From this perspective of participation as a distributed agency within an ecosystem “in which different players work together, exchange and constantly define their complementary roles,” Jan Boelen argues that the goal of cultural institutions should be to “create environments where people come together to work from their own strengths and their own abilities.”
The problem with participation
As we discuss the roadblocks and challenges of fostering participation within cultural institutions, Jan Boelen makes an unusual point. “The problem with participatory projects,” he explains calmly “is that they are based on good intentions and nobody can be against good intentions; but actually, they really are the road to hell.” How is this possible? He argues that when embarking on participatory or collaborative projects, “you should start with me, myself, and I.” He adds: “‘What do I want?’ That is the only right question.” He explains that, in his view, participatory projects may cause our personal character and abilities to fade away “and then, you don’t have a real dynamic of personalities, you can’t identify the different roles within the room and you can’t achieve the diversity that you wanted initially.” Which brings us to our next point…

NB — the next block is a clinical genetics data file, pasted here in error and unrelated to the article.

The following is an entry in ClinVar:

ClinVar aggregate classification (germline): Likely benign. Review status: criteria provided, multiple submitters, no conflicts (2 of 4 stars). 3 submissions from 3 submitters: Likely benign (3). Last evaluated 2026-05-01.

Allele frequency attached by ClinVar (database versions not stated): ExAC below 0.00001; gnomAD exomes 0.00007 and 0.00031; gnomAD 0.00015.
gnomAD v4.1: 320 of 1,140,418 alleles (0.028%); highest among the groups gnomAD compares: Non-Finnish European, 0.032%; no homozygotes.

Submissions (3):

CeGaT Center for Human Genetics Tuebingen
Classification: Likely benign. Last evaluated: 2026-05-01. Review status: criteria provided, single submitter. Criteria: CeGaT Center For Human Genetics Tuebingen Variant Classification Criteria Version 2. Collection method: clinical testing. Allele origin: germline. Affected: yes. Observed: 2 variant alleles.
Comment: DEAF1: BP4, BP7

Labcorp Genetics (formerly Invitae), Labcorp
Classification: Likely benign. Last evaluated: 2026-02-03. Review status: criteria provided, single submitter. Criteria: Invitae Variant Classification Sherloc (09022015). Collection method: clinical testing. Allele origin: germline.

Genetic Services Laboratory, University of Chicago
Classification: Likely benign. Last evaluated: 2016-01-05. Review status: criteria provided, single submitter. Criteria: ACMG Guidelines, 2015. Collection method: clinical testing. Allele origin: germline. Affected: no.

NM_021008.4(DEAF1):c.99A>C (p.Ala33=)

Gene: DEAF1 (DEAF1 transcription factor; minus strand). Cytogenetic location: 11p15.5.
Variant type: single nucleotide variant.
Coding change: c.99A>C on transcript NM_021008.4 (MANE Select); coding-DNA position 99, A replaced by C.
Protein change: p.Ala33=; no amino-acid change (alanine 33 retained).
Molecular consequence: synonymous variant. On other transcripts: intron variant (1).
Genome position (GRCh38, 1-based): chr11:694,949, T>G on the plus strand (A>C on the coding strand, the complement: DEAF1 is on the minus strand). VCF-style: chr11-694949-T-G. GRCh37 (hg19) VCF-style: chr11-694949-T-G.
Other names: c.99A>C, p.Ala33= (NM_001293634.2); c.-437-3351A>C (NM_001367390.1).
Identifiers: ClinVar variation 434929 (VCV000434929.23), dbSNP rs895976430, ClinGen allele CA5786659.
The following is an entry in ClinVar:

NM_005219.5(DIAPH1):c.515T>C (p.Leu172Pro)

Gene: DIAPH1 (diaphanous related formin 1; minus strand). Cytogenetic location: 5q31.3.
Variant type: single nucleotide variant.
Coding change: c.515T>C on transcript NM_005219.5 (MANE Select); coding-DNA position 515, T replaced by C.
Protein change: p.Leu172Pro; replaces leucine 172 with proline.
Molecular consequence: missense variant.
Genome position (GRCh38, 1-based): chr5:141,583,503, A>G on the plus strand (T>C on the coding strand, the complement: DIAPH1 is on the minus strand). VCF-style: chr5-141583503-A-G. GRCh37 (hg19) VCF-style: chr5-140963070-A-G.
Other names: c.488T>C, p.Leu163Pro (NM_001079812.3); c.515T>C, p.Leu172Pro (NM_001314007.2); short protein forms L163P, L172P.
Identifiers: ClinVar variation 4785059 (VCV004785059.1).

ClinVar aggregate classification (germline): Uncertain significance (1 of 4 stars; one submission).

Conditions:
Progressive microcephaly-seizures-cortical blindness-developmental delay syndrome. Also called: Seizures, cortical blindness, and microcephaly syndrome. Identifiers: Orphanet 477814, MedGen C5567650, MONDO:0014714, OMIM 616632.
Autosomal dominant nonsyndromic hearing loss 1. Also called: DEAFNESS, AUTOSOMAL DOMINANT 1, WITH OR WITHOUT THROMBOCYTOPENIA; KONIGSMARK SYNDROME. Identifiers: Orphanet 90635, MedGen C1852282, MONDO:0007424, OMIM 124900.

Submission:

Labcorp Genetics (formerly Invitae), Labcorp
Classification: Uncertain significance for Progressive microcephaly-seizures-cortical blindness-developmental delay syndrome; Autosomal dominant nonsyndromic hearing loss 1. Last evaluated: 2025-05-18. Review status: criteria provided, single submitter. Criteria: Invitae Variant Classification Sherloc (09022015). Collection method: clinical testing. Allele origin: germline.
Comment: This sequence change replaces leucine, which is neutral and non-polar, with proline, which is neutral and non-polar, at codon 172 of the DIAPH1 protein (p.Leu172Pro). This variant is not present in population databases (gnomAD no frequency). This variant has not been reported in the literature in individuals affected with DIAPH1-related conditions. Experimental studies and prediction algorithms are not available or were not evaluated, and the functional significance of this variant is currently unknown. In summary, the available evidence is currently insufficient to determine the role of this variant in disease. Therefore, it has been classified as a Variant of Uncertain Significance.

Diversity is the key to resilience